Tuesday, December 15, 2009

Book Review: Sunbelt Justice by Mona Lynch

Mona Lynch’s new book Sunbelt Justice will hit very close to home for Californian readers. The book tells the story of the Arizonian correctional system, starting with the early twentieth century and ending with Janet Napolitano’s time as governor. It is a fascinating account, which those of us interested in California corrections will read like a good political thriller.

Two principles underlie the Arizonian correctional philosophy: an ethos of self-sufficiency, which led to a lack of sympathy toward offenders, and a dislike for large governments, accompanied by sentiments of frugality. The early days of Arizona corrections were shaped by these ideas. Unencumbered by a yet-nonexistent central command and headed by strong personalities, prisons and juvenile institutions were run on the cheap, relying on a combination of inmate work and tough discipline for their daily operations.

Things briefly changed during the late 1960s with the formation of the Department of Corrections, which was headed, in its initial years, by outsiders. Its first Director, Allen Cook, was a veteran of the California correctional apparatus, and brought with him the large bureaucracies and rehabilitative ideals that characterized California corrections at the time. Initially welcomed, Cook ended up overstaying his welcome. The series of outsiders that succeeded him – most notably McDougall, who brought with him a system of good credits and community corrections reminiscent of Machonochie and, more recently, Murton – were unsupported, and eventually ousted, by the state politics.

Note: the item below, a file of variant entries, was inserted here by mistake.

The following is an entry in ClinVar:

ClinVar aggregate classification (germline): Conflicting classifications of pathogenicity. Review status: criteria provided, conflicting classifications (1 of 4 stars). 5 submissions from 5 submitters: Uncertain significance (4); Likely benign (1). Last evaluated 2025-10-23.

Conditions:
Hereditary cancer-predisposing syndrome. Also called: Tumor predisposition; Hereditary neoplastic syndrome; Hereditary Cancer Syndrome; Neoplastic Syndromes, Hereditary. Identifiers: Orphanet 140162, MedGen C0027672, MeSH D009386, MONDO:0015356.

The reign of Director Sam Lewis and his successors can best be seen as a reinstatement of a “new-old regime”. Lynch does an excellent job presenting this era’s complexities. On one hand, it is very much in line with (or ahead of) developments that were occurring elsewhere in the nation: the disillusionment with the rehabilitative idea and the emergence of law-and-order politics. On the other hand, in the Arizonian context, it is a variation on the original old theme of harsh discipline and no rehabilitation, a nostalgic return to the roots, albeit with the complication of exponential growth in prison population and a much larger bureaucratical apparatus.

Particular emphasis is given to this transformative period between the late 1970s and mid-1990s; Lynch provides a multilayered account of state politics, federal prison litigation, and their detrimental impact on prison conditions.